From the Field: Democratic Governance Makes a Difference

Hi Chip. I recently joined a credit union and received something in the mail I thought I’d share with you.

The following was in a welcome letter:

We want you to know that you are much more than a customer – you now belong to a family of 200,000 members who cooperatively own [credit union’s name]. Ownership gives you an equal voice to elect our Board of Directors…

How many other credit unions encourage this participation? 

 

One Reply to “From the Field: Democratic Governance Makes a Difference”

  1. Voter participation in large cooperatives can be increased from the low level it is in the US.

    I’m from Finland, where the most widely used bank is the OP cooperative, with 2 million members out of a population of 5,5 million. Around 15% of the members of the largest branch voted in the board election, where any member who would get a signature from 3 other members could stand as a candidate. From hundreds of candidates, 10 receiving most votes were elected – the votes are very contested!

    This does not require a long tradition – Tipton and Coseley Building Society in the UK increased their voter participation more than ten-fold, from 1.7% to 18% between 2002 and 2009 by introducing donations per vote cast, online voting and pre-paid reply envelopes.



    Here are few ideas how credit unions could do this in the US:

    1. Contested elections

    Have contested board elections. There are many credit unions that do, and they seem to be doing fine. Research should be conducted on what is the effect – would be great to hear your thoughts on contested board elections in credit unions.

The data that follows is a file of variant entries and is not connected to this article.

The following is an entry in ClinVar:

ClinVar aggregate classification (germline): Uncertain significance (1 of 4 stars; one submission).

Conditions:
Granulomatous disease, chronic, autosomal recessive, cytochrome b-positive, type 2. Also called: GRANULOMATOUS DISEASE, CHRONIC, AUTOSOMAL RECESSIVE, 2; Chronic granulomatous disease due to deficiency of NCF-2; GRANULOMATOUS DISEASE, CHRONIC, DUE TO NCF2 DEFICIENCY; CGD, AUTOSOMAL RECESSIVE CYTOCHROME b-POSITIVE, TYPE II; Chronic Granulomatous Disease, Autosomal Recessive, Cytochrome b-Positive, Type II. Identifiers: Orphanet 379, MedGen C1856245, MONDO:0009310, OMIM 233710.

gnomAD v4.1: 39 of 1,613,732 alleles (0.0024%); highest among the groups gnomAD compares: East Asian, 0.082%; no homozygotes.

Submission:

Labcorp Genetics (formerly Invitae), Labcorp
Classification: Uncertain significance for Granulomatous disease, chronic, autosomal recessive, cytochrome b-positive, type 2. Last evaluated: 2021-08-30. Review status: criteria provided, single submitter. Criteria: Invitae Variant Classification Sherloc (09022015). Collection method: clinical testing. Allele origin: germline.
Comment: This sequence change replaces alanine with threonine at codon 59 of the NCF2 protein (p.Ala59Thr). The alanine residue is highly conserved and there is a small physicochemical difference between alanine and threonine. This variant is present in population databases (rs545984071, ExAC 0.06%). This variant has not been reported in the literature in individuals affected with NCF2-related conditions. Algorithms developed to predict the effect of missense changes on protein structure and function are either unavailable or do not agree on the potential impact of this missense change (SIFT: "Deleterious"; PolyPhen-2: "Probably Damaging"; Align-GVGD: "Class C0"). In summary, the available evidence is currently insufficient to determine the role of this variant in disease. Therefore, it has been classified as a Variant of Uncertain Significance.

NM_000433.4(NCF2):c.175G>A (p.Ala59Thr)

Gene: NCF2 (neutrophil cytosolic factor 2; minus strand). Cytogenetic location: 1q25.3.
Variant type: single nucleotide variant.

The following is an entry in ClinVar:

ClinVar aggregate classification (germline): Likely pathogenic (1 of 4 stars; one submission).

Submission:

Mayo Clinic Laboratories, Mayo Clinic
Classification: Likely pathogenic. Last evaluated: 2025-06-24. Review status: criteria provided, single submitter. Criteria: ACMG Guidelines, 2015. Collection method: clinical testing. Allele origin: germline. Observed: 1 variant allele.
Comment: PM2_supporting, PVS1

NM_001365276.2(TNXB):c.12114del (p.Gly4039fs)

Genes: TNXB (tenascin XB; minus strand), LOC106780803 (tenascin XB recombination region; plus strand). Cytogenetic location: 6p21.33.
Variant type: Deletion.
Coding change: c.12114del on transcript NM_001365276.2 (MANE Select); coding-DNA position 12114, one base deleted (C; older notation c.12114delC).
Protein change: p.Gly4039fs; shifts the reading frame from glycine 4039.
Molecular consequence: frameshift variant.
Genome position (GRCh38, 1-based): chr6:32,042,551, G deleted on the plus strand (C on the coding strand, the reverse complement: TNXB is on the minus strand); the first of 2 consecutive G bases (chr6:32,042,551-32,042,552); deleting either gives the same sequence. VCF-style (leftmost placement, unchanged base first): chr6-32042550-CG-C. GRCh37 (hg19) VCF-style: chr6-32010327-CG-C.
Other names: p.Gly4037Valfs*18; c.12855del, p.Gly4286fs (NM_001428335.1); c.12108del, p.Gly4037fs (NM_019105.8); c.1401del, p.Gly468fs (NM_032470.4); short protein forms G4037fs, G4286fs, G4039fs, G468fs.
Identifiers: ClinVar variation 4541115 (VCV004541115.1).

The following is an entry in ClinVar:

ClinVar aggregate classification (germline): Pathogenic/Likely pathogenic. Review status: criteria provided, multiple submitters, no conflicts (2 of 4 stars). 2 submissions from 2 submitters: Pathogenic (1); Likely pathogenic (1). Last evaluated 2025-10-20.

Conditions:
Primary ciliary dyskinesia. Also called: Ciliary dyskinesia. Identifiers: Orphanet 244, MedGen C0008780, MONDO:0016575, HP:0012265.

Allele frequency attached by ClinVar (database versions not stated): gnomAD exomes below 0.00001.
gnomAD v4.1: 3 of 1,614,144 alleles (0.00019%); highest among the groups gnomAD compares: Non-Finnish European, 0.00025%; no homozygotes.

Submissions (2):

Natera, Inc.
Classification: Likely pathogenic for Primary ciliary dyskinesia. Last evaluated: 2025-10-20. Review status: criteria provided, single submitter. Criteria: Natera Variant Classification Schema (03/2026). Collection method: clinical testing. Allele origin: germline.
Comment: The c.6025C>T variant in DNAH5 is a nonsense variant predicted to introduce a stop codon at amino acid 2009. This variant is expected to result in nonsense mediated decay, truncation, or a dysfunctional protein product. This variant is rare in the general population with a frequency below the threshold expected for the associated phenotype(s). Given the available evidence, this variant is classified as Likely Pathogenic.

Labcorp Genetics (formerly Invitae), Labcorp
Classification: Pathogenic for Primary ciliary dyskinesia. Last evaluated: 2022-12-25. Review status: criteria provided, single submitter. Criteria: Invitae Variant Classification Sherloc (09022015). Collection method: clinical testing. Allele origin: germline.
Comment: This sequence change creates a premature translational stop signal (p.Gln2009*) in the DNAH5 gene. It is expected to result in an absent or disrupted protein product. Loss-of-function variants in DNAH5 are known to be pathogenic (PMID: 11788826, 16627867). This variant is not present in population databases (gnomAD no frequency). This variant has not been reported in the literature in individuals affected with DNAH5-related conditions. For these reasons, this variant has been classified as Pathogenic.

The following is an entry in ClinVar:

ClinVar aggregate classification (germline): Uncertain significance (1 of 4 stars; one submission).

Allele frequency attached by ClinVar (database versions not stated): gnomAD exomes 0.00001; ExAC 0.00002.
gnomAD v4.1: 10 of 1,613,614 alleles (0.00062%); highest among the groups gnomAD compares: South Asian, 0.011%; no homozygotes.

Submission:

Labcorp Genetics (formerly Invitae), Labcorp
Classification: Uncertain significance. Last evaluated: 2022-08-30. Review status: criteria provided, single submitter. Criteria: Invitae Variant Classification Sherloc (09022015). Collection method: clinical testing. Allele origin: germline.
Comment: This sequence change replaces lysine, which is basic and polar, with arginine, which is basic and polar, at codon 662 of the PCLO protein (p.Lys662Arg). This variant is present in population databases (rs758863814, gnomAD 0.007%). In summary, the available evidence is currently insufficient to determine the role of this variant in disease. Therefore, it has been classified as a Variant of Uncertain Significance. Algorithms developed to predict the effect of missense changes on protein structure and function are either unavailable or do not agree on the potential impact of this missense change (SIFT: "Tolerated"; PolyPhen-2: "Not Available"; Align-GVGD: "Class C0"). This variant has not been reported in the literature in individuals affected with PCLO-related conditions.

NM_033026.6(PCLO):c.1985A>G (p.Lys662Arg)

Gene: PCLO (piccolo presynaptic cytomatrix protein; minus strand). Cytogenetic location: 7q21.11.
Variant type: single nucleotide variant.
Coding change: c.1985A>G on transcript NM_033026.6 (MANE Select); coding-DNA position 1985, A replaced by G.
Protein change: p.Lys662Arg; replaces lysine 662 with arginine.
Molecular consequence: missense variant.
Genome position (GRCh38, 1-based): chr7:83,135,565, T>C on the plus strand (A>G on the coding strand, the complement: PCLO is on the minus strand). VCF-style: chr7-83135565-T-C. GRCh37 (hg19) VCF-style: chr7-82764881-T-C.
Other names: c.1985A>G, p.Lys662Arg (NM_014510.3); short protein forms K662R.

2. Cooperate to increase member participation

    Cooperation between credit unions by having them coordinate the the vote on same day in all or many credit unions, and work together to campaign to get members to vote. Maybe the shared ATM network could be used to advertise members to stand for board or vote in board elections by showing a message encouraging them to do so when they use the ATM and wait for their cash?

    3. Pay credit union board members according to voter participation rates

    Instead of board members being unpaid volunteers, pay them according to voter participation of the members. So if 10% of members vote, each board member receives 100$ per monthly meeting. If 20% vote, they receive 200$, etc.

    To get paid more, one would have to encourage members to hold one accountable. There’s a lack of incentives for members to vote as #coop membership grows. Incentivising elected representatives to increase participation could help. It could incentivise engaging contests, as more votes for candidates not elected would increase the pay for those elected. Might be that it would backfire, and members would be *less* likely to vote if it meant paying the board more! But nevertheless, it could be tested in a low-risk way.

    It would be a performance-related pay model designed uniquely to cooperatives that could not be adopted in conventional businesses.

    Leo Sammallahti
    Coop enthusiast from Finland, where 90% of the population is a member of at least one cooperative

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